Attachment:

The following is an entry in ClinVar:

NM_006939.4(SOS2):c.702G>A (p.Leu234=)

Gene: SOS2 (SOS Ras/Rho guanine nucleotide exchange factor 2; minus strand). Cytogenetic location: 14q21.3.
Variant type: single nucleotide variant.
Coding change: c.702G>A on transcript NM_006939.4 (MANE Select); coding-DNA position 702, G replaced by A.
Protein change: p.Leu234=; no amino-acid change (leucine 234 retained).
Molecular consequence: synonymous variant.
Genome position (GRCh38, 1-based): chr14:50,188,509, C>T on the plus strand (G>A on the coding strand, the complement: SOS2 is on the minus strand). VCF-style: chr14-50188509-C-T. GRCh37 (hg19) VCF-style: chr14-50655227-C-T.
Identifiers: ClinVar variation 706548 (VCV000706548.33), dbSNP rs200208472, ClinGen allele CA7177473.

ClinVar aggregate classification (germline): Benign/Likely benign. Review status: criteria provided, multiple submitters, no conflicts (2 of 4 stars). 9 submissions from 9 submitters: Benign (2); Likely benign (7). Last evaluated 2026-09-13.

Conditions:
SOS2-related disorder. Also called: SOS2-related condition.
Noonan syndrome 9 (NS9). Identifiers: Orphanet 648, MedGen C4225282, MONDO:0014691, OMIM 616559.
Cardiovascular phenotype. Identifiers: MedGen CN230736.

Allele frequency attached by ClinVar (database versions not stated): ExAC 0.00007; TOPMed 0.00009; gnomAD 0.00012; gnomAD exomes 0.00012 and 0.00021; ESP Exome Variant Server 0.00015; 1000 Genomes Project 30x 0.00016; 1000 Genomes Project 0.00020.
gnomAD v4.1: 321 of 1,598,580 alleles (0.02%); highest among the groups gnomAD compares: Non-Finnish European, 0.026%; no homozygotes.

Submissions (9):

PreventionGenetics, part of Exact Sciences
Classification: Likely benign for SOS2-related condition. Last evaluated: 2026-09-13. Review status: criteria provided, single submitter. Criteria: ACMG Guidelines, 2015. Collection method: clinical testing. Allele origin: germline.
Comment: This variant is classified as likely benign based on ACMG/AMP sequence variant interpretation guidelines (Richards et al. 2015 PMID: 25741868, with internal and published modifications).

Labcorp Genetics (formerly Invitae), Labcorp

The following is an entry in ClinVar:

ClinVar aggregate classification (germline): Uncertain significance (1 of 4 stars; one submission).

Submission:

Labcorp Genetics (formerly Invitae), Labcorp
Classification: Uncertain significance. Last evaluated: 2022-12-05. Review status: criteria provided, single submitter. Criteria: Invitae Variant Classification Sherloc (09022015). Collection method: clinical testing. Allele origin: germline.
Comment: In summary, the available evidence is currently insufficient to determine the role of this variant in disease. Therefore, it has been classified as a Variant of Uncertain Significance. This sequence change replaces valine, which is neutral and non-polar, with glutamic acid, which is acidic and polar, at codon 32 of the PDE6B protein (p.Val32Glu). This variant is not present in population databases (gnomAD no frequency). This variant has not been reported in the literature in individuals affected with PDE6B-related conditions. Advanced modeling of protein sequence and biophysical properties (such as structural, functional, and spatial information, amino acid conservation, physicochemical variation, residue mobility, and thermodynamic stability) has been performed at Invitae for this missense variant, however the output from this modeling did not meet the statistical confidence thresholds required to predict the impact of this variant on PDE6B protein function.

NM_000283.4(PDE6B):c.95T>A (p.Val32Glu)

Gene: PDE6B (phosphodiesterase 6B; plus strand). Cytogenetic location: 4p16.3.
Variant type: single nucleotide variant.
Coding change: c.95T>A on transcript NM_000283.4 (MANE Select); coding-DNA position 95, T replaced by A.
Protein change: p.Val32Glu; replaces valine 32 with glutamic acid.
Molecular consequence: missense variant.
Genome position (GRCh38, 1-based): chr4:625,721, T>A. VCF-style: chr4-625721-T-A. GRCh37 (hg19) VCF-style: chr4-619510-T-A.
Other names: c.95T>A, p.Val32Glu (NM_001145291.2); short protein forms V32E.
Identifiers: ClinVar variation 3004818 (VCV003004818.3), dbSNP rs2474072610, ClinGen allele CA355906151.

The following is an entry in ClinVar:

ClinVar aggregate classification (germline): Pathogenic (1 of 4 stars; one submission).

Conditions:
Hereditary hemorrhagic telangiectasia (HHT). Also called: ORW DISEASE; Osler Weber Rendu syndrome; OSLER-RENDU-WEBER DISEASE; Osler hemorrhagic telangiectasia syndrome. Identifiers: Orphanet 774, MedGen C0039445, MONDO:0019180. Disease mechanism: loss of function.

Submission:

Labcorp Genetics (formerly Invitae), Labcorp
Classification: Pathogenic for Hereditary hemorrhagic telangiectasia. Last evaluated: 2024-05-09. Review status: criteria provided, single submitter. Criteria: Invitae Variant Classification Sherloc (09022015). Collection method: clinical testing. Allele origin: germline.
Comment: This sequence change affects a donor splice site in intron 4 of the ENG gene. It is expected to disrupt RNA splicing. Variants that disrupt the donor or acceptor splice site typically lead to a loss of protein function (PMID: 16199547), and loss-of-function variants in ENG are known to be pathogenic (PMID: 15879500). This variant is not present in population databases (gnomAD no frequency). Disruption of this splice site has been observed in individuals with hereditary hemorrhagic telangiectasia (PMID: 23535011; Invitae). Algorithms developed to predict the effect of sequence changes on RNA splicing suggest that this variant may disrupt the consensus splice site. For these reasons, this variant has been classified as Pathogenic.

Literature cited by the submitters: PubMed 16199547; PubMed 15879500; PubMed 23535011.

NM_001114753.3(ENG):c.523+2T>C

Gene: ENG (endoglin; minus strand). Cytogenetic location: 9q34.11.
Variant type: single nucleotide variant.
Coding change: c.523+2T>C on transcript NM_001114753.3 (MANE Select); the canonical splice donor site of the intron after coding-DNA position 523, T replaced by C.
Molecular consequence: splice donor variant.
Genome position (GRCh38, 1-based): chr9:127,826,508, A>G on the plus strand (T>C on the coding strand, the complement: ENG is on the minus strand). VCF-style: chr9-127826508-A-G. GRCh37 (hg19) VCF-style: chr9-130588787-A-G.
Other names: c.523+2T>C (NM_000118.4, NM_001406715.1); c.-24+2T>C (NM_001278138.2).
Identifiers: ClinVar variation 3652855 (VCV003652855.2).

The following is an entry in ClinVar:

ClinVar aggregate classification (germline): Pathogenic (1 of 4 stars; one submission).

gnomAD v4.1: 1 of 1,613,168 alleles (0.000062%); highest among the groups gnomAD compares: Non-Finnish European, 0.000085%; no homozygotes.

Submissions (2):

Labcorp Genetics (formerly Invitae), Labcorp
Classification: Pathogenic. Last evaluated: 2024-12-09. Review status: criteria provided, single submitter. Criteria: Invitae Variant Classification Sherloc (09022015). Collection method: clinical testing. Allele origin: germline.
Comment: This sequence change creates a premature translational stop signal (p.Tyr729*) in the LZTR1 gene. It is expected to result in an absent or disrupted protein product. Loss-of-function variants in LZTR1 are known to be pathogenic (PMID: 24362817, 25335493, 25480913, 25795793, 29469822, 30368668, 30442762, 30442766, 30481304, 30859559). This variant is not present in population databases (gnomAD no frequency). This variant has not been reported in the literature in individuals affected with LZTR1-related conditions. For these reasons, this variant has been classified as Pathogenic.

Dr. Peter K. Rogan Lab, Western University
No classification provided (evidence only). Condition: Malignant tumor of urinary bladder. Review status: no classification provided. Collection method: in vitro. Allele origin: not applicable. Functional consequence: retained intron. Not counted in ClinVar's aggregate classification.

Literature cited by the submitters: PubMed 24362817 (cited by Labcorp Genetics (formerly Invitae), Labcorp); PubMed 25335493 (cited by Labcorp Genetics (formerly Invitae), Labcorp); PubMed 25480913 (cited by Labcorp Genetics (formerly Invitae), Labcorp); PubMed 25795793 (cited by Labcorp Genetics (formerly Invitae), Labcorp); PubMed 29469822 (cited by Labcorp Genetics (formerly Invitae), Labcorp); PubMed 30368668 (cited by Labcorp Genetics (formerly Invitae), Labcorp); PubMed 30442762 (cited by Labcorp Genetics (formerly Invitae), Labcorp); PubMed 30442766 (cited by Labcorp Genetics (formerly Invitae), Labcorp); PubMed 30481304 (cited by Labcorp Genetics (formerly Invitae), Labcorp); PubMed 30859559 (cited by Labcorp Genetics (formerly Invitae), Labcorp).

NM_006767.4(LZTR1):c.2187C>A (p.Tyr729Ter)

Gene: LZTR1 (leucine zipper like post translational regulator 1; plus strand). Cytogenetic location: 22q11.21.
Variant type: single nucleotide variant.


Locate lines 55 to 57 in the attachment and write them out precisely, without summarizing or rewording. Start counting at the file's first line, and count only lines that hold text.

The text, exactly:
ClinVar aggregate classification (germline): Pathogenic (1 of 4 stars; one submission).

gnomAD v4.1: 1 of 1,613,168 alleles (0.000062%); highest among the groups gnomAD compares: Non-Finnish European, 0.000085%; no homozygotes.

Submissions (2):